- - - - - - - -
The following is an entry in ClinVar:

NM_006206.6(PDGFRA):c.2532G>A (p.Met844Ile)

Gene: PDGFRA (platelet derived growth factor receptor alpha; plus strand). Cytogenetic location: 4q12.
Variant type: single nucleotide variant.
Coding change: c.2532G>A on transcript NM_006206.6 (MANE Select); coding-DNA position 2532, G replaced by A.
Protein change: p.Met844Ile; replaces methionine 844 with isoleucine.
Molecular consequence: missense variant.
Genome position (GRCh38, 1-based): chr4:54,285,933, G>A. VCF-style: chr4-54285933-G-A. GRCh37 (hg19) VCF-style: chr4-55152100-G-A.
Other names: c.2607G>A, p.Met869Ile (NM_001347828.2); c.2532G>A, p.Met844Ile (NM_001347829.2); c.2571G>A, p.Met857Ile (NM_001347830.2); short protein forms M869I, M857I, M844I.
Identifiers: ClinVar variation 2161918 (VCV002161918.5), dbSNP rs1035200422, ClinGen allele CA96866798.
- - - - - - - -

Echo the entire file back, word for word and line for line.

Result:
The following is an entry in ClinVar:

NM_006206.6(PDGFRA):c.2532G>A (p.Met844Ile)

Gene: PDGFRA (platelet derived growth factor receptor alpha; plus strand). Cytogenetic location: 4q12.
Variant type: single nucleotide variant.
Coding change: c.2532G>A on transcript NM_006206.6 (MANE Select); coding-DNA position 2532, G replaced by A.
Protein change: p.Met844Ile; replaces methionine 844 with isoleucine.
Molecular consequence: missense variant.
Genome position (GRCh38, 1-based): chr4:54,285,933, G>A. VCF-style: chr4-54285933-G-A. GRCh37 (hg19) VCF-style: chr4-55152100-G-A.
Other names: c.2607G>A, p.Met869Ile (NM_001347828.2); c.2532G>A, p.Met844Ile (NM_001347829.2); c.2571G>A, p.Met857Ile (NM_001347830.2); short protein forms M869I, M857I, M844I.
Identifiers: ClinVar variation 2161918 (VCV002161918.5), dbSNP rs1035200422, ClinGen allele CA96866798.